Marvel has a lot riding on this latest adaptation of the comic book icon. Giving the reigns to action director Louis Leterrier (Transporter, Unleashed) the 2008 edition, properly titled The Incredible Hulk, is undoubtedly a more enjoyable piece than the much maligned Ang Lee dud. As to whether or not there’s a franchise here, well that’s still shaky territory.
Incredible Hulk walks the line between sequel and re-imagining. Without any origin story, Leterrier’s version piggybacks Lee’s film in this manner. Instead, the film opens with the latest Hulk played by unassuming Ed Norton desperately seeking a way out with a cure. Gamma rays are mentioned in brief dialogue exchanges without any direct lines stating that’s how Bruce Banner came to be.
A heart rate monitor has been introduced to keep the audience aware of exactly when he’s about to change, though why it doesn’t simply affect him when he’s excessively ticked off is an odd choice. It’s only used for one scene to show how the radiation can change his personal life and is somewhat irrelevant for the rest of the film. It only serves as a plot hole later during slower scenes when he remains the Hulk and his heart rate is obviously dropped below the critical level.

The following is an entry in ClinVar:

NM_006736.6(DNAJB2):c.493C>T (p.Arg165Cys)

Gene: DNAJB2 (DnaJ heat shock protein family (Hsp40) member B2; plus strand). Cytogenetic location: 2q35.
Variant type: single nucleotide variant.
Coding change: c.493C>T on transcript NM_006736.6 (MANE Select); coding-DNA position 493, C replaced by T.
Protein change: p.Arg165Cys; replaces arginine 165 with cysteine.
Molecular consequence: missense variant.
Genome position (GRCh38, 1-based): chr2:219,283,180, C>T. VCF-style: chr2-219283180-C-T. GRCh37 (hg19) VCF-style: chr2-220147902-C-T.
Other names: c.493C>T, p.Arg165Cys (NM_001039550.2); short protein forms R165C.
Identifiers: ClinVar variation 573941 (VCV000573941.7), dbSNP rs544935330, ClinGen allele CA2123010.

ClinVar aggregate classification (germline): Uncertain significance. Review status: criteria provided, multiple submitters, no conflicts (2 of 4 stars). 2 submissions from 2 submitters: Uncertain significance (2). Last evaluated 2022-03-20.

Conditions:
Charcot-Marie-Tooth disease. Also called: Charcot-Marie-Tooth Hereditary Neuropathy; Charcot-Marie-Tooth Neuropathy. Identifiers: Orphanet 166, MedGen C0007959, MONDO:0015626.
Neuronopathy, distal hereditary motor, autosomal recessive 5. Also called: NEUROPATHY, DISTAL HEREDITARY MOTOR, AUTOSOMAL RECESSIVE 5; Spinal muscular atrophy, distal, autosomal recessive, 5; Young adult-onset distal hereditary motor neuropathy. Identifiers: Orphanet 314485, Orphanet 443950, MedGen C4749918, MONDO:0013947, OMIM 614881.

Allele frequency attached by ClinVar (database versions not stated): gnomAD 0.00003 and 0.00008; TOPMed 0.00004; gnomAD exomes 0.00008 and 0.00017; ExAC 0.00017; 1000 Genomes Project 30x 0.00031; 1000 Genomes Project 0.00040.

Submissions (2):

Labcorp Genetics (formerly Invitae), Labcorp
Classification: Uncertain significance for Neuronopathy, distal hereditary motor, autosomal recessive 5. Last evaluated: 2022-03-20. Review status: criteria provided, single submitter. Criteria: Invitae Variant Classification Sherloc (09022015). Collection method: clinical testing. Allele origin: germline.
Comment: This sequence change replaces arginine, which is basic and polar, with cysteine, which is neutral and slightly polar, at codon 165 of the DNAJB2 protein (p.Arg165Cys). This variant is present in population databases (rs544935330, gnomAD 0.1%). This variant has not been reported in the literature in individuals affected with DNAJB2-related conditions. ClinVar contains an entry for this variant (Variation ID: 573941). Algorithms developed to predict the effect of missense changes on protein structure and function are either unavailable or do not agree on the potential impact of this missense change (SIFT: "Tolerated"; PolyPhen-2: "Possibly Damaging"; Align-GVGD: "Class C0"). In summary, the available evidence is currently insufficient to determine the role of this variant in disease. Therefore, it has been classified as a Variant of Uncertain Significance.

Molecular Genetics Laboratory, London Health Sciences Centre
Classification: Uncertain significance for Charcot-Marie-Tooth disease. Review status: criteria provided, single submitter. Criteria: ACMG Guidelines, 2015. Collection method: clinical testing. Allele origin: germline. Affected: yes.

Action is loaded into three key scenes, two of which open with an elongated chase. The first that takes place inside a bottling factory, hides the appearance of the Hulk through shadows and smoke. This works for some films, though in the age of the internet and heavy hype, it’s hardly a mystery by the time the audience settles in. Stylistically it works, but if you’re already assuming the audience knows how he came to be, why stay secretive and attempt to build a sense of dread as soldiers are tossed clear across the screen?
As the stereotypical cigar chomping military brass continues to search for the location of Banner (and he makes a mysterious, unexplained trip to America by apparently walking from South America to New York), we’re treated to a large scale brawl in broad daylight. This is where the CG effects begin a tailspin, including some of the worst looking helicopters in recent memory. Some impossible physical movements don’t help either. It has that “off” feel that’s hard to describe, yet you know the instant you see it.